I’m going to shock you. If someone is telling you they can help you build your business in X number of days, they’re lying to you. They’re playing you. They’re not interested in helping you establish yourself. They’re interested in your money.
You know the kind of ad I’m talking about. They promise the earth in 3 simple steps. You follow the link, and find yourself on a landing page that yawns on and on and on. And on. One I found ran well into excess of 3000 words. You scroll down as more and more carrots are dangled before your eyes. Free advice, free advice, free advice…now please enter your credit card details for the part of the advice you actually came for.
I sat through one of the webinars I’m about to discuss. I listened, made a few notes along the way. I listened to the sales pitch: at one point, they actually told us to stop listening for a moment and to think about the kind of life we could be leading if we bought into their system. How’s THAT for an aggressive sales pitch?
I asked a question: is this a scam? No reply. I went to their Facebook group and asked the same question. Nothing tricky, nothing offensive. Just a simple question: is this a scam? My question sat pending approval for a few hours, and then vanished. So I asked again: is this a scam? No way of knowing if they approved my question or not: I was banned and blocked from the group. They may not have posted my question – but they sure as hell answered it.
Learn how to build a profitable freelance business in 90 days!
It sounds amazing. I can see how someone just starting their own business would be very interested in learning some practical, serviceable tips.
But…we’re confused. The ad we saw online suggested this information was only a click away, but no. It’s not as simple as that.
Come to my free live webinar this Tuesday!
Oh! Okay, so we’ll get that information during the webinar. Awesome.
Only…we won’t. Nobody will.
It says it’s live. But the video in which they’re promoting this live webinar was uploaded to YouTube at the beginning of October (and hidden, so nobody will ever stumble upon it). Just how many times have they run this “live” webinar? Every Tuesday since it was uploaded? Which means the questions they answer at the end couldn’t possibly have been sent during the webinar. Are these even questions people have actually asked? I asked some pretty searching questions during the webinar I listened to. Did they get answered? Lord, no. At their request, I emailed those questions to them. Did I get a reply? Lord, no.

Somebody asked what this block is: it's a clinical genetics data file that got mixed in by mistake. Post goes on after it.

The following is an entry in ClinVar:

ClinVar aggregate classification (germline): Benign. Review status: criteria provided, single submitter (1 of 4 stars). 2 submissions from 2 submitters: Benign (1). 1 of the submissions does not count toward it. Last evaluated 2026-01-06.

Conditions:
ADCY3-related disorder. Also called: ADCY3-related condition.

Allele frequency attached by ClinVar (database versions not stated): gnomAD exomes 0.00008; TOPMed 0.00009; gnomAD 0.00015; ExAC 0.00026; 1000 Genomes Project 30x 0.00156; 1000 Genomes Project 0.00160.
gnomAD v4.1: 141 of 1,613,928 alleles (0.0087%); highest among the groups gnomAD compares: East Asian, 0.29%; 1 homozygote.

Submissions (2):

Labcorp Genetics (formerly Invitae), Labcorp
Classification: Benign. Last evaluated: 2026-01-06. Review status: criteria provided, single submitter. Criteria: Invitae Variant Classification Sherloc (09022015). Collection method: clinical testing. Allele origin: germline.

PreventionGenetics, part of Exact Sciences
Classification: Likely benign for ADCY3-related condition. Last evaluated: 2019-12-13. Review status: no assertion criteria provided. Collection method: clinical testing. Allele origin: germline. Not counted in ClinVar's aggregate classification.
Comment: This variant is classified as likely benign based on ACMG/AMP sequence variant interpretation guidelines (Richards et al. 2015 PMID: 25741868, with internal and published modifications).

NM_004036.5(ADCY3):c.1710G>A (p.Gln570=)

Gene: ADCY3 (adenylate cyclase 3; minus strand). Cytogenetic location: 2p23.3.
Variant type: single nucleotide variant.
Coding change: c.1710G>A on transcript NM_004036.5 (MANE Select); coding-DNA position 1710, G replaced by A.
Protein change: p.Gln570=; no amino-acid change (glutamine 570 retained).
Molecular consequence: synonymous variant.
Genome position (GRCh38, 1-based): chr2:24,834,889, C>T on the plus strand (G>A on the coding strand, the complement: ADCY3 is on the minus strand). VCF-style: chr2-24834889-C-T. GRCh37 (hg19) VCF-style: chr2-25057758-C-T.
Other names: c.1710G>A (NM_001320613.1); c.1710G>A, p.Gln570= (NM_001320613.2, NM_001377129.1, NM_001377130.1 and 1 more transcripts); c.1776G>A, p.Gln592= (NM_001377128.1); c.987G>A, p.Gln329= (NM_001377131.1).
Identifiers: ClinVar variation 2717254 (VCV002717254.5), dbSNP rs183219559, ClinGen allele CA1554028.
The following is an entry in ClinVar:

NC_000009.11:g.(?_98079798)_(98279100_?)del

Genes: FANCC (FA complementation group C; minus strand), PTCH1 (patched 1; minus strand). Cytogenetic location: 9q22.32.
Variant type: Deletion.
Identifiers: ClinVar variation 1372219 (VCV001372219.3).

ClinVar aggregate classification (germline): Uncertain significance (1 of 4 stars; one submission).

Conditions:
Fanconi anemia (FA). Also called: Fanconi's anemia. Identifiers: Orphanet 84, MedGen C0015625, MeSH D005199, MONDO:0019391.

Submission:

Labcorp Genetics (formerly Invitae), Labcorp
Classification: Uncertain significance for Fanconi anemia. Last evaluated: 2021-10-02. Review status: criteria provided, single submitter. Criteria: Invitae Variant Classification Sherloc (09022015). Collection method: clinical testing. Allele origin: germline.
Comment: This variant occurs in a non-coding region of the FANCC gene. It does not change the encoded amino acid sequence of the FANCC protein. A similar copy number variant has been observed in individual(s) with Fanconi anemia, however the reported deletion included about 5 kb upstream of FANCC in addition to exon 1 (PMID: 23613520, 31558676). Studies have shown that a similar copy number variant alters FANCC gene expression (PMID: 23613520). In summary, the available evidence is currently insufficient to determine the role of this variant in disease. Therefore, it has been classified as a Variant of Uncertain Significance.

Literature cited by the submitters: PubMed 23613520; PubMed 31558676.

Find your superpower!
That’s not bad advice. A freelancer should find the right service to offer, otherwise what they’re doing becomes diluted and less attractive to clients. Soak that up, everyone, it’s the only thing of any value you’re going to get out of these people unless you’re willing to re-mortgage your house.
Create passive income!
Like this! You mean LIKE THIS. Create an income by automating everything. People see their ad, and they click it. You arrive at a landing page that has a video on it (one recorded months earlier). The video draws you in to a “live” webinar, in which they convey some meaningless impractical platitudes (see superpower). Maybe they give something away for free, as a hook. That’s precisely the system they’re espousing. Why actually connect with a client and work with them when you can just siphon money off aspiring entrepreneurs whose lofty dreams somewhat cloud their better judgement?
And what does it all lead to? More links, more downloadable content, more money straight into their PayPal accounts. What it really all leads to is PDfs being emailed to us in return for money. Content they created perhaps years ago, simply being vomited into our inboxes while they sit on a beach somewhere supping a Pina Colada. A Pina Colada YOU paid for.
Stay away from Upwork and bid sites!
Yes, do. Because what is the alternative? The alternative is trying to go it alone, marketing yourself and trying to build up a client base. That’s hard. And you know it’s hard. And so their proclamation plays to your emotions. Anyone who has used a content mill like Upwork knows the return is pretty low. You can spend hours writing for a pittance, trying to establish yourself, build your reputation on the website. Upwork isn’t the only one. In fact, in truth it’s one of the better ones. But the people selling these 90-day courses know how little content mills pay – and they play on it. They know you’ll bite. Who wouldn’t get just a little excited by the prospect of never having to buy another pair of trousers?
Maybe I’m wrong. Maybe if you sign up and pay them a grand, in 90 days you’ll be sitting in your pants supping cocktails while your phone endlessly vibrates with PayPal notifications.
Just don’t hold your breath.